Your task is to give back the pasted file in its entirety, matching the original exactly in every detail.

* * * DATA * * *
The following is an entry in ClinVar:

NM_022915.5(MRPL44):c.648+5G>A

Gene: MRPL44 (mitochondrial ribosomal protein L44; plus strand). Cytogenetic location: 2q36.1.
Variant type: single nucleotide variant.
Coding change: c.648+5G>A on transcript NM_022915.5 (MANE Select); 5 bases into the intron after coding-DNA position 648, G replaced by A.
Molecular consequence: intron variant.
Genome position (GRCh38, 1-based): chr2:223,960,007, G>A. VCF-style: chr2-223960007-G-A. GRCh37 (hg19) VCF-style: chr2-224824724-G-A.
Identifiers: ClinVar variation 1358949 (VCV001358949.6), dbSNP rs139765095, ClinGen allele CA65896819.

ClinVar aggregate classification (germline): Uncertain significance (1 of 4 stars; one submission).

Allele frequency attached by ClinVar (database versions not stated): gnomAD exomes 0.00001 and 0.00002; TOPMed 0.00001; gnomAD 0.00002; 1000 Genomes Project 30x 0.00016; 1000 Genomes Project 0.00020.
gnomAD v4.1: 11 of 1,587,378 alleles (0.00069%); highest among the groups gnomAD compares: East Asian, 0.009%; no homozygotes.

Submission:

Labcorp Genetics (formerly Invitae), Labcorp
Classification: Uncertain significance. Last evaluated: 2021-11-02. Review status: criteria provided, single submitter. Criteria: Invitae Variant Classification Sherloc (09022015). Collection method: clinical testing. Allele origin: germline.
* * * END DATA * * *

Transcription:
The following is an entry in ClinVar:

NM_022915.5(MRPL44):c.648+5G>A

Gene: MRPL44 (mitochondrial ribosomal protein L44; plus strand). Cytogenetic location: 2q36.1.
Variant type: single nucleotide variant.
Coding change: c.648+5G>A on transcript NM_022915.5 (MANE Select); 5 bases into the intron after coding-DNA position 648, G replaced by A.
Molecular consequence: intron variant.
Genome position (GRCh38, 1-based): chr2:223,960,007, G>A. VCF-style: chr2-223960007-G-A. GRCh37 (hg19) VCF-style: chr2-224824724-G-A.
Identifiers: ClinVar variation 1358949 (VCV001358949.6), dbSNP rs139765095, ClinGen allele CA65896819.

ClinVar aggregate classification (germline): Uncertain significance (1 of 4 stars; one submission).

Allele frequency attached by ClinVar (database versions not stated): gnomAD exomes 0.00001 and 0.00002; TOPMed 0.00001; gnomAD 0.00002; 1000 Genomes Project 30x 0.00016; 1000 Genomes Project 0.00020.
gnomAD v4.1: 11 of 1,587,378 alleles (0.00069%); highest among the groups gnomAD compares: East Asian, 0.009%; no homozygotes.

Submission:

Labcorp Genetics (formerly Invitae), Labcorp
Classification: Uncertain significance. Last evaluated: 2021-11-02. Review status: criteria provided, single submitter. Criteria: Invitae Variant Classification Sherloc (09022015). Collection method: clinical testing. Allele origin: germline.